Part . If , it only needs to send a message to its neighbors in and inform them on the status of (whether it is inserted to or deleted from ), which requires only round (as they are all neighbors to ) and messages as . If , it would update all its neighbors again in round and messages as the latter is an upper bound on number of its neighbors.
Part . If there is nothing to do. Otherwise, needs to send a message to all its (at most ) neighbors that belong to and ask them to relay this information to their neighbors. These vertices can then spend another round to inform all their (at most ) neighbors about the status of . This takes rounds and messages in total.
Lemma 5.2 ensures that Invariants 1 and 2 (the only MISrelated information stored for beside MISflag[] that can be trivially updated) are preserved after any change in within a constant number of rounds and messages.
In the following, we briefly describe how to update the information stored for vertices per each topology change in the graph.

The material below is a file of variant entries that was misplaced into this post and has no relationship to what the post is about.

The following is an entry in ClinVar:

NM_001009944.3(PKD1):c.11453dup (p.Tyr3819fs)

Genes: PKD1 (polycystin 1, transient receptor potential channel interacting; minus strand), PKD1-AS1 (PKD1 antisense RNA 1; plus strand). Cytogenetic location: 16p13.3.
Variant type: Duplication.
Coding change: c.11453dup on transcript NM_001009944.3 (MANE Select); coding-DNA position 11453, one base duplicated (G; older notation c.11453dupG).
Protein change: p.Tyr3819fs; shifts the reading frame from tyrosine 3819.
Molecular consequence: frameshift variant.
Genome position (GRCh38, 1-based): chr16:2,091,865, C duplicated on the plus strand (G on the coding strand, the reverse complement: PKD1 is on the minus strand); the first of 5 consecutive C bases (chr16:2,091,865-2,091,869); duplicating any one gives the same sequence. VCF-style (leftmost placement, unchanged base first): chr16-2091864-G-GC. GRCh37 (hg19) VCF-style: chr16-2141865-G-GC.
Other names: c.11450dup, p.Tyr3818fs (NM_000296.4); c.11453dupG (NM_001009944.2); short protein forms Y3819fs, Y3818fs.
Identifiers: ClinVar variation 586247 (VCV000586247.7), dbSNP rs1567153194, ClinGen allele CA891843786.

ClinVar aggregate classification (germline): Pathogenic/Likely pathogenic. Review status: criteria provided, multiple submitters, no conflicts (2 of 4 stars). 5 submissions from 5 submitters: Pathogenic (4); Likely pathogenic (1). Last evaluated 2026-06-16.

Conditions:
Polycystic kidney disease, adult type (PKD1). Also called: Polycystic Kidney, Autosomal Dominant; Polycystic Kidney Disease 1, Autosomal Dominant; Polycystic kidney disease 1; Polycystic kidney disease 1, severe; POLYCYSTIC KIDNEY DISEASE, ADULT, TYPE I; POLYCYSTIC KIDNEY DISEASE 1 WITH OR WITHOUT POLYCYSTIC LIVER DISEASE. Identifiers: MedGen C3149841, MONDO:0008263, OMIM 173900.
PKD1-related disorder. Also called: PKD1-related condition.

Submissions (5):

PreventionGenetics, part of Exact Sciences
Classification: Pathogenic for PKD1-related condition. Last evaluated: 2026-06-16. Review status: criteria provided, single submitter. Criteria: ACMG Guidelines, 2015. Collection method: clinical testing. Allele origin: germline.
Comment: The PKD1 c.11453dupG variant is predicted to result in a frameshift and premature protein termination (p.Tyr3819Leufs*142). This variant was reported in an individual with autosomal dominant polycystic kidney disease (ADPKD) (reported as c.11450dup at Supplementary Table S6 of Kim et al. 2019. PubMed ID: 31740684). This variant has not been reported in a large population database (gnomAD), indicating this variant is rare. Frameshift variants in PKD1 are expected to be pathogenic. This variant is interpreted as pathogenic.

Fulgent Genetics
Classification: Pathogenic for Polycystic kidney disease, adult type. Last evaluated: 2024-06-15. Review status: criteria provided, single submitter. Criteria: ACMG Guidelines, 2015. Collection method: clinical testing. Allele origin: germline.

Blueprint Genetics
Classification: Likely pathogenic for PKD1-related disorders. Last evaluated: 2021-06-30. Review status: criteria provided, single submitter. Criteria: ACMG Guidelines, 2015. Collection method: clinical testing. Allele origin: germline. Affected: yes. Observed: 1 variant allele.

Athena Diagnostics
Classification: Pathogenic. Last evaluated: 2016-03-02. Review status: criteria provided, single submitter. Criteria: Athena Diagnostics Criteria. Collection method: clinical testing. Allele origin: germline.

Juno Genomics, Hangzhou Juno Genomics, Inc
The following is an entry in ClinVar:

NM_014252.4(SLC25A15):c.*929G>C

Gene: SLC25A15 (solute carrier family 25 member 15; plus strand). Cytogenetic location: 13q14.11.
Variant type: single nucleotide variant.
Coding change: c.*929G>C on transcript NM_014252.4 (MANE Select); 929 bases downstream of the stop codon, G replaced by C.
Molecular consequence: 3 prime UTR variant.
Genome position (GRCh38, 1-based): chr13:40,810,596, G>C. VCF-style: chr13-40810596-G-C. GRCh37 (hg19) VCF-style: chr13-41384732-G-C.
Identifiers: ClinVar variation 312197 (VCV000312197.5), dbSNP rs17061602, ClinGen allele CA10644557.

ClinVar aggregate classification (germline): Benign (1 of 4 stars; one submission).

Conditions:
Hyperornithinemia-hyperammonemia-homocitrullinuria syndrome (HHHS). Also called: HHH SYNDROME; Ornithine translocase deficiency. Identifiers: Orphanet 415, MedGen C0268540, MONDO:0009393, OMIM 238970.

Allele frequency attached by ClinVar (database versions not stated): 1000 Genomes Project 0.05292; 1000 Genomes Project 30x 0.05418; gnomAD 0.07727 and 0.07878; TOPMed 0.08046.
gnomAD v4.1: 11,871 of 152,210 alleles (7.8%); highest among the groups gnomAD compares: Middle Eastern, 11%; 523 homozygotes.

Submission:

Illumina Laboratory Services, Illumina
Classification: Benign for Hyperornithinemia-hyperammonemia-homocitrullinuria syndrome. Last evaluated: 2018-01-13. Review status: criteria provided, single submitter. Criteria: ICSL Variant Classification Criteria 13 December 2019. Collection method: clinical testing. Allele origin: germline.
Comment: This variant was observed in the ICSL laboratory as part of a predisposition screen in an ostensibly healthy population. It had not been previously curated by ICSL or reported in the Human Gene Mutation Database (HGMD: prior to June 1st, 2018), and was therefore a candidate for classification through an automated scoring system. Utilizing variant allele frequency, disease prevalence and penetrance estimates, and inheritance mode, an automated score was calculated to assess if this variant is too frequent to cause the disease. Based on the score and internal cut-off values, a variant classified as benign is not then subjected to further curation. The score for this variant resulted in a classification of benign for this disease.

Vertex Updates.
Let be the updated vertex. In case of vertex insertion, we simply initialize the data structures at and we are almost done as the neighbors of are already informed about being inserted to the graph and hence can update their information locally. We only need to send degree[] to all the neighbors (the time needed for this can be charged to the initialization cost of this algorithm). Now suppose is being deleted. We can update neighbors[] and neighborsdegree[] for any neighbor of without any communication as they are informed that is deleted. We can also run (virtually) with no communication as this procedure only informs the neighbors of that this vertex is being deleted from and by knowing that has left the graph, any vertex in the neighborhood of can update MISneighbors[] accordingly. Finally, we can also run with only round of communication and messages (see Lemma 5.2) by relaying the information from the neighbors of (which are informed about leaving the graph) to their neighbors.